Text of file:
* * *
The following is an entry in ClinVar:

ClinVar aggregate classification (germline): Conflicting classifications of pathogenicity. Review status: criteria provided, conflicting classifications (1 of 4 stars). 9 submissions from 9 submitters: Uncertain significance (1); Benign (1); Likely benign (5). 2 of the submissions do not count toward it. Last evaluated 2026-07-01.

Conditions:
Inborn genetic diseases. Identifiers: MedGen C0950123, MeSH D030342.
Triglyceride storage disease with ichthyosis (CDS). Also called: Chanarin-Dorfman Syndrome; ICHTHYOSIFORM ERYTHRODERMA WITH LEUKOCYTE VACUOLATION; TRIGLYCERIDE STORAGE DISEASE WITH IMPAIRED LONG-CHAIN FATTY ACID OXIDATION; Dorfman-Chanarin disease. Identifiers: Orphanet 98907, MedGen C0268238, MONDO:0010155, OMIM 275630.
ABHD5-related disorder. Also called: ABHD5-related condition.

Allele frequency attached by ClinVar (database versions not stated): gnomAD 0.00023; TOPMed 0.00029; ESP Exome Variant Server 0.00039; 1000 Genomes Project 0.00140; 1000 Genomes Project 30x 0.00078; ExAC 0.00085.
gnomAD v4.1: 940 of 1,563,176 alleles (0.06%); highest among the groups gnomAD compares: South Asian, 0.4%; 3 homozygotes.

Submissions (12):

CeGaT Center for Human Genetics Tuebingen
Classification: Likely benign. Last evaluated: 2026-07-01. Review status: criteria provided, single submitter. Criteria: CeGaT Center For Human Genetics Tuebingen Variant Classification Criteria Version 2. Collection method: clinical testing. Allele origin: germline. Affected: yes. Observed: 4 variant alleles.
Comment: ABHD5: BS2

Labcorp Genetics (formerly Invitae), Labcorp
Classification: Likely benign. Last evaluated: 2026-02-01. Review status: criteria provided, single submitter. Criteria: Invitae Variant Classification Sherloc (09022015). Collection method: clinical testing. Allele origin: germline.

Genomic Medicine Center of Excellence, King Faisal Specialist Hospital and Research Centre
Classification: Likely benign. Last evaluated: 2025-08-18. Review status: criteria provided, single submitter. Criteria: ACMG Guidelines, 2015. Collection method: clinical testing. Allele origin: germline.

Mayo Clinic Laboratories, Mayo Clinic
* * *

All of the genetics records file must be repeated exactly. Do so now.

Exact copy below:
The following is an entry in ClinVar:

ClinVar aggregate classification (germline): Conflicting classifications of pathogenicity. Review status: criteria provided, conflicting classifications (1 of 4 stars). 9 submissions from 9 submitters: Uncertain significance (1); Benign (1); Likely benign (5). 2 of the submissions do not count toward it. Last evaluated 2026-07-01.

Conditions:
Inborn genetic diseases. Identifiers: MedGen C0950123, MeSH D030342.
Triglyceride storage disease with ichthyosis (CDS). Also called: Chanarin-Dorfman Syndrome; ICHTHYOSIFORM ERYTHRODERMA WITH LEUKOCYTE VACUOLATION; TRIGLYCERIDE STORAGE DISEASE WITH IMPAIRED LONG-CHAIN FATTY ACID OXIDATION; Dorfman-Chanarin disease. Identifiers: Orphanet 98907, MedGen C0268238, MONDO:0010155, OMIM 275630.
ABHD5-related disorder. Also called: ABHD5-related condition.

Allele frequency attached by ClinVar (database versions not stated): gnomAD 0.00023; TOPMed 0.00029; ESP Exome Variant Server 0.00039; 1000 Genomes Project 0.00140; 1000 Genomes Project 30x 0.00078; ExAC 0.00085.
gnomAD v4.1: 940 of 1,563,176 alleles (0.06%); highest among the groups gnomAD compares: South Asian, 0.4%; 3 homozygotes.

Submissions (12):

CeGaT Center for Human Genetics Tuebingen
Classification: Likely benign. Last evaluated: 2026-07-01. Review status: criteria provided, single submitter. Criteria: CeGaT Center For Human Genetics Tuebingen Variant Classification Criteria Version 2. Collection method: clinical testing. Allele origin: germline. Affected: yes. Observed: 4 variant alleles.
Comment: ABHD5: BS2

Labcorp Genetics (formerly Invitae), Labcorp
Classification: Likely benign. Last evaluated: 2026-02-01. Review status: criteria provided, single submitter. Criteria: Invitae Variant Classification Sherloc (09022015). Collection method: clinical testing. Allele origin: germline.

Genomic Medicine Center of Excellence, King Faisal Specialist Hospital and Research Centre
Classification: Likely benign. Last evaluated: 2025-08-18. Review status: criteria provided, single submitter. Criteria: ACMG Guidelines, 2015. Collection method: clinical testing. Allele origin: germline.

Mayo Clinic Laboratories, Mayo Clinic